Family is everything. Family is
the reason for getting up in the morning. For working hard. For caring
about our community. For caring about our country and its future.
was true for Geoff Keaton and Andrew O’Dwyer as they headed out last
Thursday night as part of the Horsley Park RFS Brigade.
more than 200,000 other registered firefighters in Australia, they would
have seen their service as an extension of their devotion to their
Geoff and Andrew were tragically lost while displaying
extraordinary courage and service to our nation and their local
Yesterday I had the privilege of meeting Geoff and Andrew’s families —
their wives, their parents and their young children. I personally
expressed Jenny and my condolences. I also met their incredible local
RFS family who are deeply mourning their loss.
We honour their memory, we respect their heroic contribution and we are grateful for their service.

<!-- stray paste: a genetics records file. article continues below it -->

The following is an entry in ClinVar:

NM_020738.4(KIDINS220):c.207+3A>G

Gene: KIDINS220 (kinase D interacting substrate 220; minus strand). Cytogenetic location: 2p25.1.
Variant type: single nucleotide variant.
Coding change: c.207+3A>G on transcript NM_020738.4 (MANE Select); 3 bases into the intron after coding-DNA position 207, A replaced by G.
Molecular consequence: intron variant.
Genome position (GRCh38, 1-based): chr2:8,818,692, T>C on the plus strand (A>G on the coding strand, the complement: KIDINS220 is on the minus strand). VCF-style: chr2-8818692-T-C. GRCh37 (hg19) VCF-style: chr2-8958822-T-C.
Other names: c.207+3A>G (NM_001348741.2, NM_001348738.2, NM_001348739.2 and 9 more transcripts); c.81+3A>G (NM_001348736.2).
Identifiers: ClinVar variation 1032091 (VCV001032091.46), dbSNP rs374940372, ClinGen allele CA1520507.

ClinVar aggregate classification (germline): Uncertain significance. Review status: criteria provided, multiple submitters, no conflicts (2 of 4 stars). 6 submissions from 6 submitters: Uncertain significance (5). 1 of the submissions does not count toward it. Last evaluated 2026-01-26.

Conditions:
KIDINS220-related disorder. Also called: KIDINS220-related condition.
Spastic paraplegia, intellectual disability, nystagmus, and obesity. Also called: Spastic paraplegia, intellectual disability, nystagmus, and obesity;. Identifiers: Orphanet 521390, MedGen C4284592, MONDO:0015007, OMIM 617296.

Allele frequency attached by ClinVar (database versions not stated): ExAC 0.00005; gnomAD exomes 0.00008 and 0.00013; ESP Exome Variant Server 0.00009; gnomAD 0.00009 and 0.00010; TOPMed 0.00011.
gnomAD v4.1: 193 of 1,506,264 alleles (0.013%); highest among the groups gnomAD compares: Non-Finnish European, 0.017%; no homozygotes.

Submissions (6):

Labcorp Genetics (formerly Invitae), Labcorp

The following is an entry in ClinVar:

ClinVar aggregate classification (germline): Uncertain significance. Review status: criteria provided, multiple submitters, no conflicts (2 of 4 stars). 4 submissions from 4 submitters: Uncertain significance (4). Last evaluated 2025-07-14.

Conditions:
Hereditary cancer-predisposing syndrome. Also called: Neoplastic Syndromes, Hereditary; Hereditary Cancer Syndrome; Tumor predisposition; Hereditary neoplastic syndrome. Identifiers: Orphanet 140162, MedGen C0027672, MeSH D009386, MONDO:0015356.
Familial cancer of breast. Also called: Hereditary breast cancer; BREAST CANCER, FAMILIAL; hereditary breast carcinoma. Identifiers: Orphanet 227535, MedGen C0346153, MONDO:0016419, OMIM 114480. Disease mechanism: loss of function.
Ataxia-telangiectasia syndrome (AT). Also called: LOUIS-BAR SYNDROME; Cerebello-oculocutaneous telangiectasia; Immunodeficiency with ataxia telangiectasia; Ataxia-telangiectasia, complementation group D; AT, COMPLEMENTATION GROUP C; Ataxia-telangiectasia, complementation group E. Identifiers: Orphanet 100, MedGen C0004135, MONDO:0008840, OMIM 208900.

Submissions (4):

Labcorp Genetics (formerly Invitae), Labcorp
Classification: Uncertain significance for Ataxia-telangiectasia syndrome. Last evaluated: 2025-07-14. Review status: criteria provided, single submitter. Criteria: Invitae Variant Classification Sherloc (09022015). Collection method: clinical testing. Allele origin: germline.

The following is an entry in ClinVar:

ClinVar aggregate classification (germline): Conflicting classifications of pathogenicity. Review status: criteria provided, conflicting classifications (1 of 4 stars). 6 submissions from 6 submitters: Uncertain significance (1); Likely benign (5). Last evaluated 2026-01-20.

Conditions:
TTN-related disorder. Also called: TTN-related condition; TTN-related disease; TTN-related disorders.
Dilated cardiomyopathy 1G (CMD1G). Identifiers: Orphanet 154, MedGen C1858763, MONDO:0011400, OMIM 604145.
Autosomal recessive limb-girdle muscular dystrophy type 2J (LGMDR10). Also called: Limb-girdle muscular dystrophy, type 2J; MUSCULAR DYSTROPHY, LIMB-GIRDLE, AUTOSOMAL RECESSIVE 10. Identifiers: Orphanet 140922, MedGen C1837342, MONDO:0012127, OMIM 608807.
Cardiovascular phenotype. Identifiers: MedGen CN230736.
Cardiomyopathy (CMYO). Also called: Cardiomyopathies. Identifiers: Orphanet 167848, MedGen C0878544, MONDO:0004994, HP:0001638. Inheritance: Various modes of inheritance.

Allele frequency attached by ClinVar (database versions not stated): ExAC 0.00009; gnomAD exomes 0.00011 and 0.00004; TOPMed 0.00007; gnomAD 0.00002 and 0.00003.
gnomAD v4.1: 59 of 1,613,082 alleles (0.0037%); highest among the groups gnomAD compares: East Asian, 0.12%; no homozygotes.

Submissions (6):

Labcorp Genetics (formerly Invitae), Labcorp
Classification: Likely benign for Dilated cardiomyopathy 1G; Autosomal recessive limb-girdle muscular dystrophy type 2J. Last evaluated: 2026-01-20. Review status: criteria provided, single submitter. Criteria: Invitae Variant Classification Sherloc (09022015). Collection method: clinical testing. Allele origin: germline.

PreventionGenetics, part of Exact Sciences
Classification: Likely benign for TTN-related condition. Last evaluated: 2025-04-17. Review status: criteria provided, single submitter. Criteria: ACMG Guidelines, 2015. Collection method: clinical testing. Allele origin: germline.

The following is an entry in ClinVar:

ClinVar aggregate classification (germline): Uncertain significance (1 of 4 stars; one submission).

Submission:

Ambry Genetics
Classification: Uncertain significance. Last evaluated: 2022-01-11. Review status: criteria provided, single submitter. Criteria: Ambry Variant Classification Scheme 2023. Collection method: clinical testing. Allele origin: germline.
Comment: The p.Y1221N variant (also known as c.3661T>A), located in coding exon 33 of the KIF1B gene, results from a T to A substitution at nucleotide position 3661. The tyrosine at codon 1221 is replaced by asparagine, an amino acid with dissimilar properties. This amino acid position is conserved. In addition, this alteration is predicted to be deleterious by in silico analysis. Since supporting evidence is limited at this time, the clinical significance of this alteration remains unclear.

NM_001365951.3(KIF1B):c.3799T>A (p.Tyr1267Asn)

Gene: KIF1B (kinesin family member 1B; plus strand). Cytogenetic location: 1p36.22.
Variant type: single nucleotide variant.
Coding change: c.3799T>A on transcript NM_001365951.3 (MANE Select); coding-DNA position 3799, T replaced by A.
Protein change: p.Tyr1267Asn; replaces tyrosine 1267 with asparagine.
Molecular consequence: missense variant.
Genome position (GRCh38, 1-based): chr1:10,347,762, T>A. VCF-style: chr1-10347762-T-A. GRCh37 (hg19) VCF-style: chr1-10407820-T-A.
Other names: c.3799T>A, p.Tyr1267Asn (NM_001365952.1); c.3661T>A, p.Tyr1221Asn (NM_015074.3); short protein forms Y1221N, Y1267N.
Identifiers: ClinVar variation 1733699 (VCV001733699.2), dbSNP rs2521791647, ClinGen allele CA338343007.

Andrew and Geoff are not the only Australians we have lost in these fires.
in times past, these fires have taken so much from so many. And as in
times past, these fires have brought out the best in so many
Australians, especially in those areas directly impacted by fire.
nation’s response to these disasters, like our response to the floods
earlier in the year, proves just how great a country we are.
live in such an amazing country. However, unlike in times past when
Australians have united, on this occasion we have sadly witnessed
greater division and conflict. Genuine concerns have led some to